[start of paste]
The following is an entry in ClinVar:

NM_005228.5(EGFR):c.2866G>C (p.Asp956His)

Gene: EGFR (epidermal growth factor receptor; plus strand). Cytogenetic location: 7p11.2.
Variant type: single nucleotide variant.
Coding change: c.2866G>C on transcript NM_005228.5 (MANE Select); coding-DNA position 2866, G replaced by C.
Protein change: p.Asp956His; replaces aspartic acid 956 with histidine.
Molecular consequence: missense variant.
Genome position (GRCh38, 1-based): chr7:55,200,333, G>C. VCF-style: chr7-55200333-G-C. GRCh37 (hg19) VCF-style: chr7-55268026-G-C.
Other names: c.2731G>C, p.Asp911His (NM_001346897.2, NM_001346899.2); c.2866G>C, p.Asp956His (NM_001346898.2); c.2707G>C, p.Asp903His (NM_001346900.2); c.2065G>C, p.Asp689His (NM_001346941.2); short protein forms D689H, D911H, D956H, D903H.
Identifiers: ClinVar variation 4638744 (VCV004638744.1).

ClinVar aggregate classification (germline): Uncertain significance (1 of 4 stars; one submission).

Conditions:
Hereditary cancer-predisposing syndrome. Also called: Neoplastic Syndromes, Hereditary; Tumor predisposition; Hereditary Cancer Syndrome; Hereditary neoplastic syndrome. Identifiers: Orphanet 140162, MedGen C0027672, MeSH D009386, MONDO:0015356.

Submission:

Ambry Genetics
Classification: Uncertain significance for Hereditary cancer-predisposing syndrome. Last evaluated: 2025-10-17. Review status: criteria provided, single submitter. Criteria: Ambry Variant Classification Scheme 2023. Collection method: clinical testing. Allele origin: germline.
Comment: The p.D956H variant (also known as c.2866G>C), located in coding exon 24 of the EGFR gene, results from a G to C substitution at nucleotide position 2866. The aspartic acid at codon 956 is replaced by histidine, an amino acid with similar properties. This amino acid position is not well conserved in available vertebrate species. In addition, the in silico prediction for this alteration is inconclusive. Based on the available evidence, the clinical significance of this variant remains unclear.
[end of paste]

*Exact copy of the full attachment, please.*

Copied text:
The following is an entry in ClinVar:

NM_005228.5(EGFR):c.2866G>C (p.Asp956His)

Gene: EGFR (epidermal growth factor receptor; plus strand). Cytogenetic location: 7p11.2.
Variant type: single nucleotide variant.
Coding change: c.2866G>C on transcript NM_005228.5 (MANE Select); coding-DNA position 2866, G replaced by C.
Protein change: p.Asp956His; replaces aspartic acid 956 with histidine.
Molecular consequence: missense variant.
Genome position (GRCh38, 1-based): chr7:55,200,333, G>C. VCF-style: chr7-55200333-G-C. GRCh37 (hg19) VCF-style: chr7-55268026-G-C.
Other names: c.2731G>C, p.Asp911His (NM_001346897.2, NM_001346899.2); c.2866G>C, p.Asp956His (NM_001346898.2); c.2707G>C, p.Asp903His (NM_001346900.2); c.2065G>C, p.Asp689His (NM_001346941.2); short protein forms D689H, D911H, D956H, D903H.
Identifiers: ClinVar variation 4638744 (VCV004638744.1).

ClinVar aggregate classification (germline): Uncertain significance (1 of 4 stars; one submission).

Conditions:
Hereditary cancer-predisposing syndrome. Also called: Neoplastic Syndromes, Hereditary; Tumor predisposition; Hereditary Cancer Syndrome; Hereditary neoplastic syndrome. Identifiers: Orphanet 140162, MedGen C0027672, MeSH D009386, MONDO:0015356.

Submission:

Ambry Genetics
Classification: Uncertain significance for Hereditary cancer-predisposing syndrome. Last evaluated: 2025-10-17. Review status: criteria provided, single submitter. Criteria: Ambry Variant Classification Scheme 2023. Collection method: clinical testing. Allele origin: germline.
Comment: The p.D956H variant (also known as c.2866G>C), located in coding exon 24 of the EGFR gene, results from a G to C substitution at nucleotide position 2866. The aspartic acid at codon 956 is replaced by histidine, an amino acid with similar properties. This amino acid position is not well conserved in available vertebrate species. In addition, the in silico prediction for this alteration is inconclusive. Based on the available evidence, the clinical significance of this variant remains unclear.